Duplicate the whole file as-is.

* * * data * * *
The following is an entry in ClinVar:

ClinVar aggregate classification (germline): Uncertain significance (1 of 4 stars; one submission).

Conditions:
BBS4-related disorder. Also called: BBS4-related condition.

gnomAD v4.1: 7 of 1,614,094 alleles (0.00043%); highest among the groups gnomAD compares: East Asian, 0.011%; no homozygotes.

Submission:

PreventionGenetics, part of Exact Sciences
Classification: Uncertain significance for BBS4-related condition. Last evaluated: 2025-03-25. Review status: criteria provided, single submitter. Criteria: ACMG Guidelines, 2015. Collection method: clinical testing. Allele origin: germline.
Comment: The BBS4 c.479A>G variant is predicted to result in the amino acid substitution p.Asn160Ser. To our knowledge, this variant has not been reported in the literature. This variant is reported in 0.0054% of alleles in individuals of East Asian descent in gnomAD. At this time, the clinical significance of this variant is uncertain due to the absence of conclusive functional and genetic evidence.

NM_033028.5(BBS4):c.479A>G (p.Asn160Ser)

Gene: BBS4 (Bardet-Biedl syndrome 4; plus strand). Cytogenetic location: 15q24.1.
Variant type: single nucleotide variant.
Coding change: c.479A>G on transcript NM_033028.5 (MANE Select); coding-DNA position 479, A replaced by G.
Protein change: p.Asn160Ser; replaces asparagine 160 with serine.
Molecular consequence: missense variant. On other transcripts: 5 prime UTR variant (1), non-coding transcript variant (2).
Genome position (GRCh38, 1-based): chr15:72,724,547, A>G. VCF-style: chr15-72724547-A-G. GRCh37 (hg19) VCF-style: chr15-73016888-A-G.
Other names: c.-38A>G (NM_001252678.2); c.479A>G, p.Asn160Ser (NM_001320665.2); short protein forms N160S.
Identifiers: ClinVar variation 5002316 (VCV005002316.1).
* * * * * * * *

The following is an entry in ClinVar:

ClinVar aggregate classification (germline): Uncertain significance (1 of 4 stars; one submission).

Conditions:
BBS4-related disorder. Also called: BBS4-related condition.

gnomAD v4.1: 7 of 1,614,094 alleles (0.00043%); highest among the groups gnomAD compares: East Asian, 0.011%; no homozygotes.

Submission:

PreventionGenetics, part of Exact Sciences
Classification: Uncertain significance for BBS4-related condition. Last evaluated: 2025-03-25. Review status: criteria provided, single submitter. Criteria: ACMG Guidelines, 2015. Collection method: clinical testing. Allele origin: germline.
Comment: The BBS4 c.479A>G variant is predicted to result in the amino acid substitution p.Asn160Ser. To our knowledge, this variant has not been reported in the literature. This variant is reported in 0.0054% of alleles in individuals of East Asian descent in gnomAD. At this time, the clinical significance of this variant is uncertain due to the absence of conclusive functional and genetic evidence.

NM_033028.5(BBS4):c.479A>G (p.Asn160Ser)

Gene: BBS4 (Bardet-Biedl syndrome 4; plus strand). Cytogenetic location: 15q24.1.
Variant type: single nucleotide variant.
Coding change: c.479A>G on transcript NM_033028.5 (MANE Select); coding-DNA position 479, A replaced by G.
Protein change: p.Asn160Ser; replaces asparagine 160 with serine.
Molecular consequence: missense variant. On other transcripts: 5 prime UTR variant (1), non-coding transcript variant (2).
Genome position (GRCh38, 1-based): chr15:72,724,547, A>G. VCF-style: chr15-72724547-A-G. GRCh37 (hg19) VCF-style: chr15-73016888-A-G.
Other names: c.-38A>G (NM_001252678.2); c.479A>G, p.Asn160Ser (NM_001320665.2); short protein forms N160S.
Identifiers: ClinVar variation 5002316 (VCV005002316.1).